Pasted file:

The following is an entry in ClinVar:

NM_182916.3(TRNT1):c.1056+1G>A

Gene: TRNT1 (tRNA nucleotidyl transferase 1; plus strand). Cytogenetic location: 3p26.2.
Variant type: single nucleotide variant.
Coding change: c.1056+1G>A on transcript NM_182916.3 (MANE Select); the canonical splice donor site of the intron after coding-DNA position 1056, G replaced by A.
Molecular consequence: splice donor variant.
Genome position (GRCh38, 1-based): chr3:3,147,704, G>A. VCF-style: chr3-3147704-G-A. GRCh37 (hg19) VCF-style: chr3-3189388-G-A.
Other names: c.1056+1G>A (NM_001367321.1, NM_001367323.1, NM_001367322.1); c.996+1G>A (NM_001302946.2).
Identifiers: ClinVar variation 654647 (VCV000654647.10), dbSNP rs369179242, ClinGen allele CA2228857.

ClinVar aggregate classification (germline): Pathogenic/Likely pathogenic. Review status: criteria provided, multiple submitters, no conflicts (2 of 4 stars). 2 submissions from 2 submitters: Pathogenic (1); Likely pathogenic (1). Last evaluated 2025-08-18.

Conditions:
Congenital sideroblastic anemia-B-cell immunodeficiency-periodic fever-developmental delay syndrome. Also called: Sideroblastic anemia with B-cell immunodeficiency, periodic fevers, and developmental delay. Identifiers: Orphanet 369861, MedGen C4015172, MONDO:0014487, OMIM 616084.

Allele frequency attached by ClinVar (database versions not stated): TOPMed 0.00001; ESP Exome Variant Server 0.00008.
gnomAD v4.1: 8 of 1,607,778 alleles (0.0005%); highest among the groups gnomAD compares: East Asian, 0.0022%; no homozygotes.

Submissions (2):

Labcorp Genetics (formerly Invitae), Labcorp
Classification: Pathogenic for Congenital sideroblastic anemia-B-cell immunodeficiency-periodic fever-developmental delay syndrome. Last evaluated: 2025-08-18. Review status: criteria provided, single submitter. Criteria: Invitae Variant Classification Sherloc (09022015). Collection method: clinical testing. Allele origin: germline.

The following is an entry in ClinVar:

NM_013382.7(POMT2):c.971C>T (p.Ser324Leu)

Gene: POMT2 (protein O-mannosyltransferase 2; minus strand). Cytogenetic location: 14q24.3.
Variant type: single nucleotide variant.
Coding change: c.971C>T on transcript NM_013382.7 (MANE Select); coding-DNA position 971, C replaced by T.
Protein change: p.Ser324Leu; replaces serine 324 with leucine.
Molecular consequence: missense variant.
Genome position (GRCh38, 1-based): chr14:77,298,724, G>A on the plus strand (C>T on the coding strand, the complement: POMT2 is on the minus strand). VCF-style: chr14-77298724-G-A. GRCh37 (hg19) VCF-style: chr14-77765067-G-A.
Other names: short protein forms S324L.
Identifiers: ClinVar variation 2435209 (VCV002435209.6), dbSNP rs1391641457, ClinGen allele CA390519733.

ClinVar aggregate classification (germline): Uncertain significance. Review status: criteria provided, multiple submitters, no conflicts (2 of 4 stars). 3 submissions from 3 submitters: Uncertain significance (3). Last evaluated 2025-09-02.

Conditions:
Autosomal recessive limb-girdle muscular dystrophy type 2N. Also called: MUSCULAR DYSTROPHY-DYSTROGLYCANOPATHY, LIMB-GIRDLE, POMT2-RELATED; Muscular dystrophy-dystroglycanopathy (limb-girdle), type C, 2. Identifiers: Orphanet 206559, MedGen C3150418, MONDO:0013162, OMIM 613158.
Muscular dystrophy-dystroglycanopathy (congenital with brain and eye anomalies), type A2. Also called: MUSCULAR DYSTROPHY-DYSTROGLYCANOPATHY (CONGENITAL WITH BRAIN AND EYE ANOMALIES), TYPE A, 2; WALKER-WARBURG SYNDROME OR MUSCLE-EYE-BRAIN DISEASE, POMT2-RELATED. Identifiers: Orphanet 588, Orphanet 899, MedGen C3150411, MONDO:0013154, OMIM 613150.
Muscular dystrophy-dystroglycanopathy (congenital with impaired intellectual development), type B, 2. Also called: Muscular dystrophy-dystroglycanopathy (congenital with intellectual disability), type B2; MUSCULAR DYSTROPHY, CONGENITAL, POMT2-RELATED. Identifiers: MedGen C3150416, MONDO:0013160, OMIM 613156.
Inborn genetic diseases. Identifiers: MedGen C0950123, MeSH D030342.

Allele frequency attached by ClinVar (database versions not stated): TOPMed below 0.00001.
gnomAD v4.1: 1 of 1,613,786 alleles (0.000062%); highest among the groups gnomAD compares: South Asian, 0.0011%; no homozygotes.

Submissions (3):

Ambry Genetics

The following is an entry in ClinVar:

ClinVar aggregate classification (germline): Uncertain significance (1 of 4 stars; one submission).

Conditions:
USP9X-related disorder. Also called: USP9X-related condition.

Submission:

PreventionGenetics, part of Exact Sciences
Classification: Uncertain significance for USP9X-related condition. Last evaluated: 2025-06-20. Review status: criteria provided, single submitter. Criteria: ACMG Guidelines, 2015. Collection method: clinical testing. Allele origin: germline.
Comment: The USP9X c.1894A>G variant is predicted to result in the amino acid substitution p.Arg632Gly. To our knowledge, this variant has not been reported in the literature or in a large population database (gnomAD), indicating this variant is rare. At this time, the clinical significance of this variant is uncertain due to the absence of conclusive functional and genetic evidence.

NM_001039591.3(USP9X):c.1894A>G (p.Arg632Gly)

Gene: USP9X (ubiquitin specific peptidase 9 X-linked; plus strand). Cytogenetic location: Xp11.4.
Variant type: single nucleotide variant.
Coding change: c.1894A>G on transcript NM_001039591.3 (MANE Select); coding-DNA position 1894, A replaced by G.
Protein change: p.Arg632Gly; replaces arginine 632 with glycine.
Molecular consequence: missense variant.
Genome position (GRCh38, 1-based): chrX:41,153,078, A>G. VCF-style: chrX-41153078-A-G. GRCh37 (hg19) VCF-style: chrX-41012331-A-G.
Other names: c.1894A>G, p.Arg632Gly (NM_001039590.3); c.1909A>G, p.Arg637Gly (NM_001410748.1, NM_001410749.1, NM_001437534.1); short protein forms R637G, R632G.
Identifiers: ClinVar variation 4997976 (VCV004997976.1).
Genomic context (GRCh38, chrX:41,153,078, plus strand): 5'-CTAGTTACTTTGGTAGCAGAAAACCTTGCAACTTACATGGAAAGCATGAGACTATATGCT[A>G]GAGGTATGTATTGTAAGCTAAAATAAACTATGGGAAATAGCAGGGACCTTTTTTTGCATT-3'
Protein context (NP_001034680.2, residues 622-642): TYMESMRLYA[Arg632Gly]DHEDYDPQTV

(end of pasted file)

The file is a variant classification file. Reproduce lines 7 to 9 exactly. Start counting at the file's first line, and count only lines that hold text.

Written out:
Genome position (GRCh38, 1-based): chr3:3,147,704, G>A. VCF-style: chr3-3147704-G-A. GRCh37 (hg19) VCF-style: chr3-3189388-G-A.
Other names: c.1056+1G>A (NM_001367321.1, NM_001367323.1, NM_001367322.1); c.996+1G>A (NM_001302946.2).
Identifiers: ClinVar variation 654647 (VCV000654647.10), dbSNP rs369179242, ClinGen allele CA2228857.